May 29, 2017

India Cites Ongoing Chinese Cyber Attacks

A year and a half of electronic warfare against public and private network resources in India has been traced back to a variety of attacks and antagonists in China.

India Cites Ongoing Chinese Cyber Attacks
India Cites Ongoing Chinese Cyber Attacks

Botnets, keyloggers, and network mapping all plague India on a regular basis, as its gigantic rival in Asia seeks weaknesses within the country’s information infrastructure.

Unnamed government officials told the Times of India of the continued incursions. Worse, governmental efforts to stop those attacks, or to retaliate, appear ineffective.

“Dedicated teams of officials – all underpaid, of course – are involved in a daily deflection of attacks. But the real gap is that a retaliatory offensive system is yet to be created,” the report said.

Publicly, blame for such attacks tends to be spread around by government types. Hackers of undisclosed origins stand at the end of the finger-pointing of guilt.

Privately, everyone knows exactly who is to blame. In India, research into attacks routinely found their origins in China. India fears a scenario similar to the Russian attacks on Estonia that crippled that country’s infrastructure.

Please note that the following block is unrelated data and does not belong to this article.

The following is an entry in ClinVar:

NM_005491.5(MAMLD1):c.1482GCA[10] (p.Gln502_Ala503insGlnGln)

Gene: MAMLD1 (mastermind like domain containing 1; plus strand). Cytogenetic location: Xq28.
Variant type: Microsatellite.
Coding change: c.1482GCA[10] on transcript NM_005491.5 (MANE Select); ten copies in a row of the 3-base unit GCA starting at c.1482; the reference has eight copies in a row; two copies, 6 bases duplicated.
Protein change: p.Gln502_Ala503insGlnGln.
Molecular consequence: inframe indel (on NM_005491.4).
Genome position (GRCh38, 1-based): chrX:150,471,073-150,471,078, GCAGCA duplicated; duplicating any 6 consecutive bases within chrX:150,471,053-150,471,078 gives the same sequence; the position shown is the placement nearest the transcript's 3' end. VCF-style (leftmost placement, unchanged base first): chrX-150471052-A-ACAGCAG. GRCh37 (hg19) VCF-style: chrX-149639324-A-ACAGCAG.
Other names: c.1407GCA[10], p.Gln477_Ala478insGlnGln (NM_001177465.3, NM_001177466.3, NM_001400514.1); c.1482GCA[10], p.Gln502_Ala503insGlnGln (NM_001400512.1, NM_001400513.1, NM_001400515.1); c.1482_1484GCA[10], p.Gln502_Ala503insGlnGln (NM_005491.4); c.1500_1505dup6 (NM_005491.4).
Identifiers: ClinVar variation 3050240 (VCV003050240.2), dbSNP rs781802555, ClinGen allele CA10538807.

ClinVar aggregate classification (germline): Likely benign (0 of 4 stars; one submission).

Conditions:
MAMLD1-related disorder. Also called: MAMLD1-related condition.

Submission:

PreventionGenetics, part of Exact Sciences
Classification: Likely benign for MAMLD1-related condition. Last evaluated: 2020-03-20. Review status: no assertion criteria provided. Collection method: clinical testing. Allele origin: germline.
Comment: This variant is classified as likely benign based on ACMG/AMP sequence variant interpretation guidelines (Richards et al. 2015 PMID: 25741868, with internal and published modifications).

What surprises us, given the continued drumbeat by major tech companies demanding more foreign worker visas from India and other countries, is that India isn’t able to combat the Chinese, as the Times admits.

Microsoft, Intel, and others in the tech industry push for Indian workers, but judging by the Times it seems not enough know how to set up a firewall or a router to deny even the network mapping taking place, let alone the penetrations into the country.

Maybe as long-time H-1B observer Norm Matloff noted, these companies may want to be aware of an article in Nature magazine. The piece by two researchers debunks the myth of superior math and science talent coming from India and other countries.

That could explain why China continues to routinely abuse India on the network front. Not enough people with the skills needed to fight a cyberwar are really available.

About David Utter 902 Articles
David Utter is a business and technology writer for SecurityProNews and WebProNews.